The Dutch influence can, as anticipated, be seen in the architecture and canals – particularly in Jakarta – but it’s also apparent in more unexpected quarters, like on the shelves of supermarkets and corner shops, which are filled with packets of chocolate vermicelli. In the UK we would only sprinkle this on ice-cream or on top of a cake so couldn’t think why there was such a market for it here….but apparently in Holland, and in Indonesia too, it is sprinkled on sliced bread and made into a sandwich.
Indonesia has a landscape of high volcanic peaks and craters, rising to over 2,000m along the central spine of Java. For the first few days we stuck primarily to main roads and enjoyed fairly steady climbs with only a few painfully steep sections, and then from Tasikmalaya we found some quieter roads and headed down to the coast to spin along on the flat….or so we thought. We knew the flat coastal road from Cilacap to Yogyakarta was interrupted by 8 or so kilometres of lumpiness over a shoulder of rock, but nothing we’d seen on the map prepared us for the reality of 20% inclines rising savagely and repeatedly from sea level to 150+m and back down again. Pedalling (on our heavy rig at any rate) was out of the question, and even pushing and pulling our 110kg of gear took every ounce of our endurance. Partway up the third or fourth climb we flagged down a passing truck and decided that discretion was indeed the better part of valour and scrounged a lift over the remaining appallingly steep ascents.
Back on the flat we bowled along merrily past vast rice paddies (all being farmed by hand despite their scale) and remarked on the absence, so far, of oil palm plantations.
After a few back-to-back long days we fancied some time off the bikes in Yogyakarta, but we also wanted to see the UNESCO Heritage site of the 1200 year old Buddhist temple at Borobodur, almost 40km away.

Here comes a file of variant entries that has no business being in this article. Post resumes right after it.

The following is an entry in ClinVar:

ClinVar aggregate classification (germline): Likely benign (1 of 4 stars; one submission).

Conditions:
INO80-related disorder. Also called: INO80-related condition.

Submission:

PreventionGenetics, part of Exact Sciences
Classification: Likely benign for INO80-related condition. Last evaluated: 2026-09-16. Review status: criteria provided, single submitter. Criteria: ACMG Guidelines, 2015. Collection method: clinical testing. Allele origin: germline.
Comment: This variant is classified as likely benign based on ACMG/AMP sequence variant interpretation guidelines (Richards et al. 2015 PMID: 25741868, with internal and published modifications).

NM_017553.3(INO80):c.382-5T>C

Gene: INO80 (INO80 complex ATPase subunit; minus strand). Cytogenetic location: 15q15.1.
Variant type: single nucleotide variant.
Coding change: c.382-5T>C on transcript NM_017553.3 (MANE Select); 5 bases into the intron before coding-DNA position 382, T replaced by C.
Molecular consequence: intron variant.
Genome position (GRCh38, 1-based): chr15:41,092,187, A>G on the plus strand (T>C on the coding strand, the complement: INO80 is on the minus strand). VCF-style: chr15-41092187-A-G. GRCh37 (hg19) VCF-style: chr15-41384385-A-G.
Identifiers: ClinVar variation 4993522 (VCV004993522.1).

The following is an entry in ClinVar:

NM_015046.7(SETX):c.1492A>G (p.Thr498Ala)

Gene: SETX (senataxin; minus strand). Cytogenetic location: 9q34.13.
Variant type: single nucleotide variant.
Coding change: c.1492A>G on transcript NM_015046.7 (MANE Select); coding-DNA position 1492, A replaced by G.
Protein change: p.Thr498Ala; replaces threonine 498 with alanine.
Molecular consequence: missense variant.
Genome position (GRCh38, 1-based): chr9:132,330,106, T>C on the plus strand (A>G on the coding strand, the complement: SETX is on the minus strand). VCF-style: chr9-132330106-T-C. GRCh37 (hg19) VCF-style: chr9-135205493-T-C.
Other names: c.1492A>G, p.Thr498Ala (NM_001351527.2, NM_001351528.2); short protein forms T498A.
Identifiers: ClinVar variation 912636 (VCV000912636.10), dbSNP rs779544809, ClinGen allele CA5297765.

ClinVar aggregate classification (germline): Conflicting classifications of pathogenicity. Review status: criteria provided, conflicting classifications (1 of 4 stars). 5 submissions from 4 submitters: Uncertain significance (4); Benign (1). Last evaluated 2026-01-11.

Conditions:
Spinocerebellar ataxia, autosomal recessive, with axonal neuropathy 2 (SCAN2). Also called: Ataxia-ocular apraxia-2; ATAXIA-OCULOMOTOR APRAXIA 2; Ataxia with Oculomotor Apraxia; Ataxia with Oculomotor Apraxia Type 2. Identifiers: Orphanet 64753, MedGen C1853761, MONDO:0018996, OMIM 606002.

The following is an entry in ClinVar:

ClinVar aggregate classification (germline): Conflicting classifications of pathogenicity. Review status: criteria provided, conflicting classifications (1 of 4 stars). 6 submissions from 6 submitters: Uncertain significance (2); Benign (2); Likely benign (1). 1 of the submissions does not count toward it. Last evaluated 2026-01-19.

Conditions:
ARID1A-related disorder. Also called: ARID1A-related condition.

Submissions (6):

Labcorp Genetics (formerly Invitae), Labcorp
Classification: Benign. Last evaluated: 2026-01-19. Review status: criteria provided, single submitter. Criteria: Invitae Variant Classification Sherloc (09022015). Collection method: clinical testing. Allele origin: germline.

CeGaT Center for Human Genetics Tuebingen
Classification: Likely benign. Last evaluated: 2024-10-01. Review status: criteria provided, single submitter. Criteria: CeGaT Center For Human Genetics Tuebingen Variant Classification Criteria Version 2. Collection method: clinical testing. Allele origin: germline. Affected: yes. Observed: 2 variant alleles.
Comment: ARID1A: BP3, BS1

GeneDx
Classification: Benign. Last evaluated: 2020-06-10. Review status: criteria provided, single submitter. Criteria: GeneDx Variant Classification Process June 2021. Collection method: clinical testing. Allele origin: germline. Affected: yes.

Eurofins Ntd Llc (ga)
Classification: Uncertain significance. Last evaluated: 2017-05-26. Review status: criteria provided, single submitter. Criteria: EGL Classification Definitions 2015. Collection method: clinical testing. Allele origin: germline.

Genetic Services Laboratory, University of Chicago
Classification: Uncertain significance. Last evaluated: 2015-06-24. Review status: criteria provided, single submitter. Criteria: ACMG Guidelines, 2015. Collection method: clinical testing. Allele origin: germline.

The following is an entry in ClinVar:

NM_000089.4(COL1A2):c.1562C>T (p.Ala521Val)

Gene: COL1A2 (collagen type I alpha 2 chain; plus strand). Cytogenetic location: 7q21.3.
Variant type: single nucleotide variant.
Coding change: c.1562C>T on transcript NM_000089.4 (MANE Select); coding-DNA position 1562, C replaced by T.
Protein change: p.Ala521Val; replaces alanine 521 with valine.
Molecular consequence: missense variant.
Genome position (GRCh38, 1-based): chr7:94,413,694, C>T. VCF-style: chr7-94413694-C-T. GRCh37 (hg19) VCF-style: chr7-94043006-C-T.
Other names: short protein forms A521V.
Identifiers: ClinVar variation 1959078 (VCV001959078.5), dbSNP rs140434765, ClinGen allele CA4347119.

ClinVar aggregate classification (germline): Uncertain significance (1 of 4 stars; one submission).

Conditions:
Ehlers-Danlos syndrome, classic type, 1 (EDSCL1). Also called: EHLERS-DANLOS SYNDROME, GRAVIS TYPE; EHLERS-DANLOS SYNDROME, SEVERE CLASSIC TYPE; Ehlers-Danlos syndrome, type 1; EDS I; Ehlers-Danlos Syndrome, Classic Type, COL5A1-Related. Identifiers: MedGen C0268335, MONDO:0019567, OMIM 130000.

The cheapest option was to rent some motorbikes (something Keith’s been itching to do for a while) and so I was able to tick off something on my 2015 to-do list and learnt to ride a motorbike. It was made easier by the fact that Jerry is also a novice rider, so I didn’t feel too embarrassed by my hesitant throttle action. The ride out at 6am was relatively pleasant, fun even; the return at 1pm in heavy traffic, less so.
Borobudur itself was worth the visit: well-renovated bas reliefs around the lower levels of the pyramid depict Siddartha’s life and enlightenment to become Buddha (including such classics as “Siddartha encounters a diseased man” and “Siddartha cuts off his hair”); and the view from the top is breathtaking. It was also an opportunity to meet local tourists whilst away from our bike. Despite now just being regular Western tourists instead of a travelling circus we remained the centre of attention with several families asking to have their photo taken with us.
We’re now well into East Java and our next blog post will see us visiting a couple of active volcanoes before heading into Bali. Until then we’ll leave you with a few more pics of our first impressions of Indonesia.